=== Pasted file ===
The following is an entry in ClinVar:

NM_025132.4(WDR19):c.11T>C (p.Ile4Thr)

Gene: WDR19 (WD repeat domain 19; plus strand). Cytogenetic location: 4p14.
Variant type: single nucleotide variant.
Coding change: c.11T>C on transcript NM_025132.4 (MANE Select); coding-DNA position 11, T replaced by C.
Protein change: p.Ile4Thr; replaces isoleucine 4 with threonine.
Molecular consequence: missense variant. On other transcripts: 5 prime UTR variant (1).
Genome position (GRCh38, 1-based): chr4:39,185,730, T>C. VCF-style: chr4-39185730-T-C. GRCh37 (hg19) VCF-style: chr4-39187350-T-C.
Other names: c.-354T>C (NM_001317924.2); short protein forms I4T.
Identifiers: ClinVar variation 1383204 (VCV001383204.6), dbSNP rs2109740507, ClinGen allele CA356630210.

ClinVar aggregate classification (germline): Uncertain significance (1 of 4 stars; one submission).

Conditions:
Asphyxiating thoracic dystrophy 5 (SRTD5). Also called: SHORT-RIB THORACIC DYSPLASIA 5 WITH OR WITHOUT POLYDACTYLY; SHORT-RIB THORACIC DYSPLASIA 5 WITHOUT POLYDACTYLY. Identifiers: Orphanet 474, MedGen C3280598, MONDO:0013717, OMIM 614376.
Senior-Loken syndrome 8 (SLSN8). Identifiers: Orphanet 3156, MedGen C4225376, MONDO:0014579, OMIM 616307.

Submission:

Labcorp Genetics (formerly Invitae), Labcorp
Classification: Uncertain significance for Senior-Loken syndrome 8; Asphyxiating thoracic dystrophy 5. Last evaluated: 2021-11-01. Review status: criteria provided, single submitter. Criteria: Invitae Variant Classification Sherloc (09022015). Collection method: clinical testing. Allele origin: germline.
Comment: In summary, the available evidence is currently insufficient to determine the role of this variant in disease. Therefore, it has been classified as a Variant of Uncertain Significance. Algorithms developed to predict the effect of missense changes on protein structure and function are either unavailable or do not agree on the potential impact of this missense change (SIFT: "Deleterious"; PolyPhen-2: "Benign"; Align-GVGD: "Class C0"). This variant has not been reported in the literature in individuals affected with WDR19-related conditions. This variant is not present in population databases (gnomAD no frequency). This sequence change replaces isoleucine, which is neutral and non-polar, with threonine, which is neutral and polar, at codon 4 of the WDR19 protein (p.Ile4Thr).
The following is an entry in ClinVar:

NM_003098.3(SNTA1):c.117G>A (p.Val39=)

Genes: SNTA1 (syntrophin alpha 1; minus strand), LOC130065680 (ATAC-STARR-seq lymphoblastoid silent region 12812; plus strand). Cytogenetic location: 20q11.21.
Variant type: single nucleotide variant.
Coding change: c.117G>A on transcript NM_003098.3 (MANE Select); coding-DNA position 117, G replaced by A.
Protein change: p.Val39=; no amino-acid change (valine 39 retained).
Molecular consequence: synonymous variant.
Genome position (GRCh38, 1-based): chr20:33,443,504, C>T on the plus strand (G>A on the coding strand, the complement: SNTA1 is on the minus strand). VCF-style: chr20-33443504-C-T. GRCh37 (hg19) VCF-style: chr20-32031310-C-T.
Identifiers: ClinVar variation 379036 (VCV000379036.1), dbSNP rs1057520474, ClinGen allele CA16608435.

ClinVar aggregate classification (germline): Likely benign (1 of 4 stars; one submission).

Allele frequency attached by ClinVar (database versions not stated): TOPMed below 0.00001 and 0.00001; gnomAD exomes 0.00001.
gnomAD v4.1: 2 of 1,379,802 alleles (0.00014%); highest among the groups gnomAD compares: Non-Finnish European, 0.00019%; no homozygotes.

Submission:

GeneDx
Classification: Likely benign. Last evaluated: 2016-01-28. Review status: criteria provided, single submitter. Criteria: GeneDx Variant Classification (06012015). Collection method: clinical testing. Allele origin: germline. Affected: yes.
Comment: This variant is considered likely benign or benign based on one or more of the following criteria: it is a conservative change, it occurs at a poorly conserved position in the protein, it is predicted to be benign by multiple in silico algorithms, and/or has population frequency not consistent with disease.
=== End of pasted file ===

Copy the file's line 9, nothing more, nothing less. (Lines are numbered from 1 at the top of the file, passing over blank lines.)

Other names: c.-354T>C (NM_001317924.2); short protein forms I4T.